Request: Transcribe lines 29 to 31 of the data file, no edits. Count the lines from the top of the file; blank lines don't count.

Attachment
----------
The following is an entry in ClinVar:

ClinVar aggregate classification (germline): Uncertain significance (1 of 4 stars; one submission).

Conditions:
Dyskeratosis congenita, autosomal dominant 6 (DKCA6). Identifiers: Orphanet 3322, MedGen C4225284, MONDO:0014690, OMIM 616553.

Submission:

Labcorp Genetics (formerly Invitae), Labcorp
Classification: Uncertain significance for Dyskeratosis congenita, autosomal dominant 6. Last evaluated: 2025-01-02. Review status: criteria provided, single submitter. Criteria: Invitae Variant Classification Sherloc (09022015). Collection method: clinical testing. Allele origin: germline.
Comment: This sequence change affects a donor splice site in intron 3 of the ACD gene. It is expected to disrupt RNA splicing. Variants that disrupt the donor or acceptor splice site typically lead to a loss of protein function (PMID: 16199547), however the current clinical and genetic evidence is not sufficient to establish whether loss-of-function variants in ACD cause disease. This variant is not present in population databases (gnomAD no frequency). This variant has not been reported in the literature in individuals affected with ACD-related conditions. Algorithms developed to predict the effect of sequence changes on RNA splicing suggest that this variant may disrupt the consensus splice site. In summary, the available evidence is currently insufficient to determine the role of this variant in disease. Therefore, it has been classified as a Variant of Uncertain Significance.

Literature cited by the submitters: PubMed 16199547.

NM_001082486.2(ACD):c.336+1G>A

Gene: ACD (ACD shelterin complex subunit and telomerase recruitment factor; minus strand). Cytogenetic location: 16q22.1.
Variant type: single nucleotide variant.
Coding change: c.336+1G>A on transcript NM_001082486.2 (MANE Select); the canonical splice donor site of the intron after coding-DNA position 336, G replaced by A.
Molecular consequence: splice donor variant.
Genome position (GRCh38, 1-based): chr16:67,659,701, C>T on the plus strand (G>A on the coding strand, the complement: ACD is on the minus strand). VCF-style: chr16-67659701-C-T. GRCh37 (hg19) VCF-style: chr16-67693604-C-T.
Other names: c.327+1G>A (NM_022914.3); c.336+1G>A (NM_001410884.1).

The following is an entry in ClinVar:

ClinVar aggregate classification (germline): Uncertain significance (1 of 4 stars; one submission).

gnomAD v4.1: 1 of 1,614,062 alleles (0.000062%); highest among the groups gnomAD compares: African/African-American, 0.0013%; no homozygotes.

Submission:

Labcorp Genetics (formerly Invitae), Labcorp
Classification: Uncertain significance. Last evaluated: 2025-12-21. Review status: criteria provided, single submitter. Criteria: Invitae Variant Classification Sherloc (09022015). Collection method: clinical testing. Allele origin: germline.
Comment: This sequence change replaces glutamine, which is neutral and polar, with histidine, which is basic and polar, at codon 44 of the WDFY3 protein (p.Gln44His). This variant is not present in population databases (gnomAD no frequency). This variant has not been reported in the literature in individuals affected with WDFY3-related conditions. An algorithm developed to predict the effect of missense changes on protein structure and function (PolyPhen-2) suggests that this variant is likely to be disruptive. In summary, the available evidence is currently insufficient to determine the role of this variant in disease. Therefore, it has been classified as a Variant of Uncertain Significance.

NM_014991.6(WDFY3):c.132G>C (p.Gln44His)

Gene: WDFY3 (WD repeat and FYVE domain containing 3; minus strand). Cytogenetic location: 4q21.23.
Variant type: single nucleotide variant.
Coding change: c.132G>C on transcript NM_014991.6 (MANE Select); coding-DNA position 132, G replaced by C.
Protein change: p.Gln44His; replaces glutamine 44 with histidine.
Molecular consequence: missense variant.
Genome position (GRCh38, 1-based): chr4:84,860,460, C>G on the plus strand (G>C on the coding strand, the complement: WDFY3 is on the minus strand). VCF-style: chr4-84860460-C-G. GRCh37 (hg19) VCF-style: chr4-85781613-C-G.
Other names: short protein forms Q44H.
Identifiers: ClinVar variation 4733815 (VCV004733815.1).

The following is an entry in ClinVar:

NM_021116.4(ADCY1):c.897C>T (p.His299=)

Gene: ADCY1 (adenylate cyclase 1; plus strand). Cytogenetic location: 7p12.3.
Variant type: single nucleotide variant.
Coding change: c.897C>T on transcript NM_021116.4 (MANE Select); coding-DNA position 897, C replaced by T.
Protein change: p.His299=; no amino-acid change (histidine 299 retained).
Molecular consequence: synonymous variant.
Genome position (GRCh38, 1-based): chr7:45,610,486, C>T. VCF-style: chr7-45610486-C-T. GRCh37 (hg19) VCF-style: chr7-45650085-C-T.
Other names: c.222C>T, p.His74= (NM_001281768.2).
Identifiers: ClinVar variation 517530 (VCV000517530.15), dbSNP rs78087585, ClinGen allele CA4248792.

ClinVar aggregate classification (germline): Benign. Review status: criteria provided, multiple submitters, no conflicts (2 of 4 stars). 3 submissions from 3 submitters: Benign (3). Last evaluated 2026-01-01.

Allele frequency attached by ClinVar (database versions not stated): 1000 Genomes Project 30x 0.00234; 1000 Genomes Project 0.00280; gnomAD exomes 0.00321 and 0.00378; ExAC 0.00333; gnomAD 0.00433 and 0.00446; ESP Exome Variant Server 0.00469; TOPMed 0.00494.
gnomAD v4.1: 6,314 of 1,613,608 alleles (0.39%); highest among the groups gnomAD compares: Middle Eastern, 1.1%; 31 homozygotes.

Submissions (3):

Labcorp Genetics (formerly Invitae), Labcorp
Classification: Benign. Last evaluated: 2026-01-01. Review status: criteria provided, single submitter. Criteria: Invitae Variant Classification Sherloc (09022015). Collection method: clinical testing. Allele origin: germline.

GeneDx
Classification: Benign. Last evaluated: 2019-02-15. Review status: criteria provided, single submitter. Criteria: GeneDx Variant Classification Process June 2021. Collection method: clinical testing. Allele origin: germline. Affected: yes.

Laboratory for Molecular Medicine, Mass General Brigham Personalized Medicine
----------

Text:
Molecular consequence: missense variant.
Genome position (GRCh38, 1-based): chr4:84,860,460, C>G on the plus strand (G>C on the coding strand, the complement: WDFY3 is on the minus strand). VCF-style: chr4-84860460-C-G. GRCh37 (hg19) VCF-style: chr4-85781613-C-G.
Other names: short protein forms Q44H.